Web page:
Of course, those with welders, a full workshop of tools, and alloy working skills can design and build innovative metal spikes. But the PVC pipe surf rod holder can be made by anybody and requires only the most basic handy skills and tools.
Making A 4’ PVC Pipe Surf Rod Holder
There’s nothing like custom fishing gear you craft yourself. A basic surf rod holder is one of the easiest DIY creations there is. It might be a base model, but it’s the best, most secure sand spike.
Tools and materials required. (Capitals indicate essential tools)
- MEASURING TAPE OR RULER
- Secure bench
- 1 or 2 clamps
- 2-INCH PVC PIPE. ENOUGH FOR ONE 4’ OR MULTIPLE 4’ POLES
- 180 AND 240 GRIT SANDPAPER
- Reflective stickers
1. Purchase an appropriate length of 2-inch PVC pipe from your hardware store. I like a two-inch pipe as it’s easy to insert and remove rods with large butts. It also offers better stability through surface area and friction. If only using thinner rods, consider the next pipe size down. You’ll appreciate the easier penetration.
2. Place the pipe on a sturdy bench, clamp it, then cut the spike end with your handsaw at an angle of 60 degrees. Once cut, sand both ends so the edges are rounded and smooth.
You have just created the most effective sand spike there is. It will need your body weight to sink into compact sand. But if it’s tough to sink, it’s tougher to come out.
I add reflective stickers to mine so they are easily seen at night under torchlight. There’s no need to cushion or flare the rod end. Due to the nature of PVC, it will outlast you – even with heavy, daily use.
Rod Holder Buying Guide
Rod holders are, by and large, pretty basic tools. But there are features you should be aware of to ensure you get the right one for your surf fishing applications.
Rod Holder Length
A rod holder needs to be long enough to hold the handle of your longest rod with the reel arm resting on the rim.
I prefer a minimum penetration depth of a foot and a half. Sadly, many metal designs with foot bars and other accessories don’t have this necessary length. Your rod should sit at a convenient ergonomic height.
I like it around my belt level or a touch above. Remember, the higher the pole above the sand, the more leverage you’re giving the fish, waves, and wind. That means you’ll have to sink it deeper into the sand.
Screws, Rivets, And Moving Parts
There are many metal and hybrid surf rod holders that have springs, screws, wingnuts, and rivets. These are weak points and nearly always rust and/or fail. They should be avoided in most cases, as they fare very poorly under salt conditions.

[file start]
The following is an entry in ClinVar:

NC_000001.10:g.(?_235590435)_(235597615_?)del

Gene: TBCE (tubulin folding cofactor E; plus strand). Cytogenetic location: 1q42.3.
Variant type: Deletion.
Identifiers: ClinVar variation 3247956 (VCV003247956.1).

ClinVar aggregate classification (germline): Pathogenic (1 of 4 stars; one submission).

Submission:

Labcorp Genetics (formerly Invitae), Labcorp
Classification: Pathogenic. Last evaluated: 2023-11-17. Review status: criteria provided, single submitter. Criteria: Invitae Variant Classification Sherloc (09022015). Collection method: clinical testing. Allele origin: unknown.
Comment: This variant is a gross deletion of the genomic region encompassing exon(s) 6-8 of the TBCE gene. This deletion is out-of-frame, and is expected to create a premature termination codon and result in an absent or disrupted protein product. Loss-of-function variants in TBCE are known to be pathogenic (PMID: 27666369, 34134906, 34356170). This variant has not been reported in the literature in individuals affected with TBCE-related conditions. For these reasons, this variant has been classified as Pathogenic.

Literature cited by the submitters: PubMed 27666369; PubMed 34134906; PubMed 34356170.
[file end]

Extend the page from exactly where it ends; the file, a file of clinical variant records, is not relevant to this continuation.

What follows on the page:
Alloy spikes that have PVC pipes connected via rivets are particularly weak. While they have a few useful light applications, the rivets will eventually fail. There are a select few metal sand spikes with moving parts and accessories that are well constructed. Look for strength and corrosion resistance in connectors.
PVC Or Metal Spike
PVC is outstanding in the sand but practically useless in gravel and stone. If you’re fishing from multiple substrates, or frequent stone beaches, a metal spike is the best choice for you, either stainless steel or alloy.
I have never seen a PVC rod holder break under normal use in over 40 years of fishing. If you use a rubber mallet to secure a PVC spike, it will eventually wear. However, the PVC will outlast every metal spike.
Purchase metal spikes constructed from heavier gauge (thicker) angle. It’s heavier to carry, sure, but it’s a must. There are a number of spikes constructed from flimsy, rounded alloys, and they are, by and large, unsuitable for holding and protecting your expensive fishing gear.
If you’re looking to purchase a metal spike, make sure the rod-holding tube, foot, or knee bars are welded. Avoid connectors – they fail.
The Fish-N-Mate 822 45in Sand Spike w/Cutting Board & Basket listed above, is one of the better examples of a well-designed, well-constructed sand spike with extras. Often, complex surf rod holders are more gimmick than performance.
Heavy Duty Fishing
I use my 4’ PVC surf spike for chasing everything including sharks. Metal is not required. You just need to set your drag so that the spike can’t be easily pulled by mega-fish.
Final Notes On The Best Surf Fishing Rod Holders
I stand by simplicity, strength, and durability as the key features of a good surf fishing rod holder. That’s why the PVC Sand Flea took first prize. The Fish-N-Mate 266 50in Deluxe Sand Spike will suit those anglers fishing stone beaches and is a secure option for those wanting metal. I was also impressed by the design and build quality of the Fish-N-Mate 822 45in Sand Spike w/Cutting Board & Basket – ideal for anglers wanting added user convenience and functionality.
*The information on this site is based on research and first-hand experience but should not be treated as medical advice. Before beginning any new activity, we recommend consulting with a physician, nutritionist or other relevant professional healthcare provider.